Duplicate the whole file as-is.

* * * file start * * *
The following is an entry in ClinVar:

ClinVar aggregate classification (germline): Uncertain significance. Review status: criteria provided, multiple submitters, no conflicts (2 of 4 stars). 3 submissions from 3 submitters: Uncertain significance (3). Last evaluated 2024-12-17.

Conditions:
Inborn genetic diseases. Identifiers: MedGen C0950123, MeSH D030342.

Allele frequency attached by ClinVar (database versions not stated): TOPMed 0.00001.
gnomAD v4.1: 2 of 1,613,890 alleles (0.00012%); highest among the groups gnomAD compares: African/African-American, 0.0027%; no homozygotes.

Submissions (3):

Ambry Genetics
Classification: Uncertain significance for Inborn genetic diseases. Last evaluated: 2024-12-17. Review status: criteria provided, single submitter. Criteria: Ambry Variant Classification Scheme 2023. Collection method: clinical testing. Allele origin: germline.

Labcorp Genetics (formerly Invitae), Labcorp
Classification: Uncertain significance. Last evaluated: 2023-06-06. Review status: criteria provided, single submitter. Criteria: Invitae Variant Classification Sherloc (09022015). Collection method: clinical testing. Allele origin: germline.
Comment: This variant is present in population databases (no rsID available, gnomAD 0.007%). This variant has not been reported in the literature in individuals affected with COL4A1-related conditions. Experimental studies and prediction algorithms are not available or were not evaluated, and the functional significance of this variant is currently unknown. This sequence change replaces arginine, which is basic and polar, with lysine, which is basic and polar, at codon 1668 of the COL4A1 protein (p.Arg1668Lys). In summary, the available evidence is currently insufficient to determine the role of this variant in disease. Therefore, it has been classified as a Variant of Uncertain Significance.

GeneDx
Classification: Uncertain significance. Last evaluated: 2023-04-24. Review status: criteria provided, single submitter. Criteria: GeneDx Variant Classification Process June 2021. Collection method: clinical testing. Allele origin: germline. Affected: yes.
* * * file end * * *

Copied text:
The following is an entry in ClinVar:

ClinVar aggregate classification (germline): Uncertain significance. Review status: criteria provided, multiple submitters, no conflicts (2 of 4 stars). 3 submissions from 3 submitters: Uncertain significance (3). Last evaluated 2024-12-17.

Conditions:
Inborn genetic diseases. Identifiers: MedGen C0950123, MeSH D030342.

Allele frequency attached by ClinVar (database versions not stated): TOPMed 0.00001.
gnomAD v4.1: 2 of 1,613,890 alleles (0.00012%); highest among the groups gnomAD compares: African/African-American, 0.0027%; no homozygotes.

Submissions (3):

Ambry Genetics
Classification: Uncertain significance for Inborn genetic diseases. Last evaluated: 2024-12-17. Review status: criteria provided, single submitter. Criteria: Ambry Variant Classification Scheme 2023. Collection method: clinical testing. Allele origin: germline.

Labcorp Genetics (formerly Invitae), Labcorp
Classification: Uncertain significance. Last evaluated: 2023-06-06. Review status: criteria provided, single submitter. Criteria: Invitae Variant Classification Sherloc (09022015). Collection method: clinical testing. Allele origin: germline.
Comment: This variant is present in population databases (no rsID available, gnomAD 0.007%). This variant has not been reported in the literature in individuals affected with COL4A1-related conditions. Experimental studies and prediction algorithms are not available or were not evaluated, and the functional significance of this variant is currently unknown. This sequence change replaces arginine, which is basic and polar, with lysine, which is basic and polar, at codon 1668 of the COL4A1 protein (p.Arg1668Lys). In summary, the available evidence is currently insufficient to determine the role of this variant in disease. Therefore, it has been classified as a Variant of Uncertain Significance.

GeneDx
Classification: Uncertain significance. Last evaluated: 2023-04-24. Review status: criteria provided, single submitter. Criteria: GeneDx Variant Classification Process June 2021. Collection method: clinical testing. Allele origin: germline. Affected: yes.